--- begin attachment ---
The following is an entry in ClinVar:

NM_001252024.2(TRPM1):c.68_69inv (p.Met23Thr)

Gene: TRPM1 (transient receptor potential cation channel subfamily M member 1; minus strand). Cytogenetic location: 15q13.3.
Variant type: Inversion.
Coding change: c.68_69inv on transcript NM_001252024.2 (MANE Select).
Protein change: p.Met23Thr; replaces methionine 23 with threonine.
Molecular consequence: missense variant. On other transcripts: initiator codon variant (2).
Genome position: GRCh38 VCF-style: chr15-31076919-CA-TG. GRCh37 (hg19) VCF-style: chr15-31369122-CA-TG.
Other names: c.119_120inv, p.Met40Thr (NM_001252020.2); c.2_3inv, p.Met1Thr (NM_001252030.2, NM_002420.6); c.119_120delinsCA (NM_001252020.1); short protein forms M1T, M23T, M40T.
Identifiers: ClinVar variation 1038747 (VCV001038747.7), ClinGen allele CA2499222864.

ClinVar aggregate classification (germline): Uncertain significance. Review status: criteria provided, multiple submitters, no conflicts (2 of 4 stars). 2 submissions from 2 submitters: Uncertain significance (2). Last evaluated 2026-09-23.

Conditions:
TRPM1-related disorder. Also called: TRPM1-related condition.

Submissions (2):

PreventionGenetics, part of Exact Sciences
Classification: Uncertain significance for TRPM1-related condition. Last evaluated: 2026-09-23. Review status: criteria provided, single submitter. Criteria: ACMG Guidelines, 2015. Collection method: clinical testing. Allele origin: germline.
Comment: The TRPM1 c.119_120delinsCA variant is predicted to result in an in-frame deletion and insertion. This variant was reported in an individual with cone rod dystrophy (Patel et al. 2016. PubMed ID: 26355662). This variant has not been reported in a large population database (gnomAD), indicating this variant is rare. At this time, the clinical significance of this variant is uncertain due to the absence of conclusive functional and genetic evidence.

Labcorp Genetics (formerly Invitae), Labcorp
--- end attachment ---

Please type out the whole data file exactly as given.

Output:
The following is an entry in ClinVar:

NM_001252024.2(TRPM1):c.68_69inv (p.Met23Thr)

Gene: TRPM1 (transient receptor potential cation channel subfamily M member 1; minus strand). Cytogenetic location: 15q13.3.
Variant type: Inversion.
Coding change: c.68_69inv on transcript NM_001252024.2 (MANE Select).
Protein change: p.Met23Thr; replaces methionine 23 with threonine.
Molecular consequence: missense variant. On other transcripts: initiator codon variant (2).
Genome position: GRCh38 VCF-style: chr15-31076919-CA-TG. GRCh37 (hg19) VCF-style: chr15-31369122-CA-TG.
Other names: c.119_120inv, p.Met40Thr (NM_001252020.2); c.2_3inv, p.Met1Thr (NM_001252030.2, NM_002420.6); c.119_120delinsCA (NM_001252020.1); short protein forms M1T, M23T, M40T.
Identifiers: ClinVar variation 1038747 (VCV001038747.7), ClinGen allele CA2499222864.

ClinVar aggregate classification (germline): Uncertain significance. Review status: criteria provided, multiple submitters, no conflicts (2 of 4 stars). 2 submissions from 2 submitters: Uncertain significance (2). Last evaluated 2026-09-23.

Conditions:
TRPM1-related disorder. Also called: TRPM1-related condition.

Submissions (2):

PreventionGenetics, part of Exact Sciences
Classification: Uncertain significance for TRPM1-related condition. Last evaluated: 2026-09-23. Review status: criteria provided, single submitter. Criteria: ACMG Guidelines, 2015. Collection method: clinical testing. Allele origin: germline.
Comment: The TRPM1 c.119_120delinsCA variant is predicted to result in an in-frame deletion and insertion. This variant was reported in an individual with cone rod dystrophy (Patel et al. 2016. PubMed ID: 26355662). This variant has not been reported in a large population database (gnomAD), indicating this variant is rare. At this time, the clinical significance of this variant is uncertain due to the absence of conclusive functional and genetic evidence.

Labcorp Genetics (formerly Invitae), Labcorp